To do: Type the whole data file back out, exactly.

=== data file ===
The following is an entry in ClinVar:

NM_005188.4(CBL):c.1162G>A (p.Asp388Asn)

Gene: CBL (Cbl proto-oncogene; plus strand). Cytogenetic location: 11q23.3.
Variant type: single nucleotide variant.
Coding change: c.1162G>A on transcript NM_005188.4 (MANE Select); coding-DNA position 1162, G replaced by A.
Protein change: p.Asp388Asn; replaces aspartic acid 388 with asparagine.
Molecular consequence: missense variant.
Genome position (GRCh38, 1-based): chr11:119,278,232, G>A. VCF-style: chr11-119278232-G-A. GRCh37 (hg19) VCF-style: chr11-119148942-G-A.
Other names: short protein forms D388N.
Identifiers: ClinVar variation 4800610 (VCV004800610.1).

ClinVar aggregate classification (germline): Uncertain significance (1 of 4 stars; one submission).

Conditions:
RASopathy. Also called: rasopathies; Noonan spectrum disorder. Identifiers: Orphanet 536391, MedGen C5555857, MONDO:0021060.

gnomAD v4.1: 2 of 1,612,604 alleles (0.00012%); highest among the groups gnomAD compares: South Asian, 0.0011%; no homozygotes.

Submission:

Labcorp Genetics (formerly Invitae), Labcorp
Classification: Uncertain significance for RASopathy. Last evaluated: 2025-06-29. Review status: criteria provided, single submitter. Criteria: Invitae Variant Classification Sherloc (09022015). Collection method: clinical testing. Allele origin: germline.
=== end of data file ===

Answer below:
The following is an entry in ClinVar:

NM_005188.4(CBL):c.1162G>A (p.Asp388Asn)

Gene: CBL (Cbl proto-oncogene; plus strand). Cytogenetic location: 11q23.3.
Variant type: single nucleotide variant.
Coding change: c.1162G>A on transcript NM_005188.4 (MANE Select); coding-DNA position 1162, G replaced by A.
Protein change: p.Asp388Asn; replaces aspartic acid 388 with asparagine.
Molecular consequence: missense variant.
Genome position (GRCh38, 1-based): chr11:119,278,232, G>A. VCF-style: chr11-119278232-G-A. GRCh37 (hg19) VCF-style: chr11-119148942-G-A.
Other names: short protein forms D388N.
Identifiers: ClinVar variation 4800610 (VCV004800610.1).

ClinVar aggregate classification (germline): Uncertain significance (1 of 4 stars; one submission).

Conditions:
RASopathy. Also called: rasopathies; Noonan spectrum disorder. Identifiers: Orphanet 536391, MedGen C5555857, MONDO:0021060.

gnomAD v4.1: 2 of 1,612,604 alleles (0.00012%); highest among the groups gnomAD compares: South Asian, 0.0011%; no homozygotes.

Submission:

Labcorp Genetics (formerly Invitae), Labcorp
Classification: Uncertain significance for RASopathy. Last evaluated: 2025-06-29. Review status: criteria provided, single submitter. Criteria: Invitae Variant Classification Sherloc (09022015). Collection method: clinical testing. Allele origin: germline.